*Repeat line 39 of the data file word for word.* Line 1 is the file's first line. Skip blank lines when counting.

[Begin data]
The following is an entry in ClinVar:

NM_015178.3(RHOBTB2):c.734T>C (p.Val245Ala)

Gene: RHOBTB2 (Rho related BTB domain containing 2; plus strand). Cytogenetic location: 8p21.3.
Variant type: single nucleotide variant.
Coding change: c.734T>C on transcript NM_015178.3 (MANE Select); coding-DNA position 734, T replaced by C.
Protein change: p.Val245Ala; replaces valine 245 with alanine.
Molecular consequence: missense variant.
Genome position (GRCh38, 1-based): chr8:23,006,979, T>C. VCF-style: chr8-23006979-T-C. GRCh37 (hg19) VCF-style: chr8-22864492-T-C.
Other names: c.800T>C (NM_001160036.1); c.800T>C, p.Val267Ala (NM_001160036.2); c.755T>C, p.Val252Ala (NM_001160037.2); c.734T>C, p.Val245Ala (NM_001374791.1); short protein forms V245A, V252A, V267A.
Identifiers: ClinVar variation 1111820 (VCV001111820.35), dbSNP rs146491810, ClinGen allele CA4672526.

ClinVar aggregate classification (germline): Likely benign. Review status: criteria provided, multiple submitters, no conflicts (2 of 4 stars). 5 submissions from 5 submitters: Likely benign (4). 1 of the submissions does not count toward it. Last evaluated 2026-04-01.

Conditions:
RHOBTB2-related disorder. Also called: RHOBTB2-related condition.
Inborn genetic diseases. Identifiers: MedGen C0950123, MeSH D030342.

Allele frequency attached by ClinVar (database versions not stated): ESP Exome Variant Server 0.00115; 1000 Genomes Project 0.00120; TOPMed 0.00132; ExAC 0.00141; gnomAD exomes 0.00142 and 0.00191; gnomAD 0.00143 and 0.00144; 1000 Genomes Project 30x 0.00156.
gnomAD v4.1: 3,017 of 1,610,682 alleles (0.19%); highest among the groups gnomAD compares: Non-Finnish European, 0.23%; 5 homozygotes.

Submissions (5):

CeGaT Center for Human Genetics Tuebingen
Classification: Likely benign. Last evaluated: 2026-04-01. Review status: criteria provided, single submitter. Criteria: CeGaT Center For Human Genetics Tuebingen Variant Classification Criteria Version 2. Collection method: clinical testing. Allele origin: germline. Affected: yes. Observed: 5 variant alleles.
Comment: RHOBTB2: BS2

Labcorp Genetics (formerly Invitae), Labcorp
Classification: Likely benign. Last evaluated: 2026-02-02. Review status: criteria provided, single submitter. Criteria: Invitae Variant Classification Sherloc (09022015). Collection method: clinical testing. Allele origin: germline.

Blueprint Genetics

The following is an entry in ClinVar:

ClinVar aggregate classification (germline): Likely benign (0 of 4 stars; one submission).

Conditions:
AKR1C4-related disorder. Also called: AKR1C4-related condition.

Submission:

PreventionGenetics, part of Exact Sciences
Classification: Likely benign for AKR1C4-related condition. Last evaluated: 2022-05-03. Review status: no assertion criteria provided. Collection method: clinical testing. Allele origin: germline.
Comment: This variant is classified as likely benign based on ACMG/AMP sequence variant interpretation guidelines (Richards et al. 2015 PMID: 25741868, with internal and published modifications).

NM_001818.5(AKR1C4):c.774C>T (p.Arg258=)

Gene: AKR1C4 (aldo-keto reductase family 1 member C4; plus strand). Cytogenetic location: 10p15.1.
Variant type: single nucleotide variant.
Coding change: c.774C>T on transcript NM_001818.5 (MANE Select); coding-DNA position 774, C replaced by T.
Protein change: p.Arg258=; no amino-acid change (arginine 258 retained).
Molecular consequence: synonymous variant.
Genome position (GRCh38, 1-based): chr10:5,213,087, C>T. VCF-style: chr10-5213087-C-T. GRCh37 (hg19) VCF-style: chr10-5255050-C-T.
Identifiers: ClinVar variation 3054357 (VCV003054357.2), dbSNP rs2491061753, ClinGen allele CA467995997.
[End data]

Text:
Identifiers: ClinVar variation 3054357 (VCV003054357.2), dbSNP rs2491061753, ClinGen allele CA467995997.